Health Team

Are You a Mosquito Magnet?

Posted August 6, 2007

— Are you making yourself a magnet for mosquitoes? If so, the WRAL Health Team has advice on how to keep them away.

Health officials said about in one in every 10 people are mouth-watering meals for mosquitos. Expert Sandra Fisher calls them "mosquito magnets."

"Some people are more attractive to certain species of mosquitos than other people," said mosquito control expert Sandra Fisher.

About 85 percent of our mosquito magneticism comes from one's genes, but there are other reasons like breathing as to why the bloodsuckers might come after you. Some people exhale more carbon dioxide than others.

"Because animals exhale carbon dioxide as part of their respiration process, this is something that mosquitoes are attracted to because they know they're going to get a blood meal," Fisher said.

Mosquitoes also prefer bigger bodies -- biting adults more often than kids. Body heat and sweat from exercise increases your risk as well as body chemistry. Some people have higher levels of cholesterol and lactic acid on their skin, which mosquitoes like.

There are ways to protect yourself. At dusk and dawn, which are prime time for mosquitoes, try to stay inside. Drain any standing pools of water in your yard. Plus, dress in long-sleeve clothing and avoid wearing dark colors since they trap heat so stick with light colors.

"When we say light, we don't just mean lightweight. We mean light in color -- the less contrast the better," Fisher said.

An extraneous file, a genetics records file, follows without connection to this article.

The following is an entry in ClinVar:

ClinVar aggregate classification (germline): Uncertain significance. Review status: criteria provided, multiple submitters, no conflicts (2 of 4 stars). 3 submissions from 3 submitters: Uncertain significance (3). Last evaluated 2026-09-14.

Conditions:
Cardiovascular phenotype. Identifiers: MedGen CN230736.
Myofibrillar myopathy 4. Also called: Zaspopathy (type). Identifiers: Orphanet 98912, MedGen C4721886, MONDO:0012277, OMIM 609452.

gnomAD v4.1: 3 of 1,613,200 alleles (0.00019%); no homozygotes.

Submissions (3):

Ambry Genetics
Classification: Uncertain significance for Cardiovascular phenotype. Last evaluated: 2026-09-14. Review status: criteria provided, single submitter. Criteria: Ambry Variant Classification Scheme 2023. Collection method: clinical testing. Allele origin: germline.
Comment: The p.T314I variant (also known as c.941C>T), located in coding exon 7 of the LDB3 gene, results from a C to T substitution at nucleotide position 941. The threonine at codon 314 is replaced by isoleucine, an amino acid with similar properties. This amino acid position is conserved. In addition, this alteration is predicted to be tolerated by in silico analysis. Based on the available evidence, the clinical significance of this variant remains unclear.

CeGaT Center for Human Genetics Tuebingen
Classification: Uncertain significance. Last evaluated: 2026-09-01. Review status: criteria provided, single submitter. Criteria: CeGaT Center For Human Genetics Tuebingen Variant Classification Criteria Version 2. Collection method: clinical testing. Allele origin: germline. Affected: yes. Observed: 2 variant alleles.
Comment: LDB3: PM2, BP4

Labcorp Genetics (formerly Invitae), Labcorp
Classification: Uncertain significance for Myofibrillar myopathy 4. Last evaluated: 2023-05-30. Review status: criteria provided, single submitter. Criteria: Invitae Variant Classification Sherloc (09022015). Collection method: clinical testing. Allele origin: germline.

Another remedy for avoiding mosquito bites is using repellent with the chemical DEET.


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  • Zel Ilano Jan 14, 2016
    user avatar

    Practical article , I learned a lot from the facts . Does someone know if my company would be able to get a template a form document to type on ?

  • Mad Baumer Aug 8, 2007

    """Instead, just flex up the closest muscle. The "'skeeter" will get stuck in the tighter skin, and not be able to stop sucking. Then he will explode, taking the poison with him"""OpenM1nd....If that really works, that is the funniest thing I have ever heard. If that doesn't work, that is still the funniest thing I have heard today. Hilarious, exploding skeeters...

  • OpenM1nd Aug 8, 2007

    Also, don't slap them if they bite -- it usually just causes a larger welt to appear, particularly if the "needle" remains.

    Instead, just flex up the closest muscle. The "'skeeter" will get stuck in the tighter skin, and not be able to stop sucking. Then he will explode, taking the poison with him, instead of leaving it in your skin to cause a welt to appear. Besides, it's fun to watch. ;-) Then wash up. It's really not that messy, but it's always good to take steps to prevent infection.

    The poison that I mentioned is really a form of anesthetic that helps them to bite with less detection.

    If you are bit in the woods and have an itch, look for a witch hazel plant if you do not already have hydrocortisone cream on your person.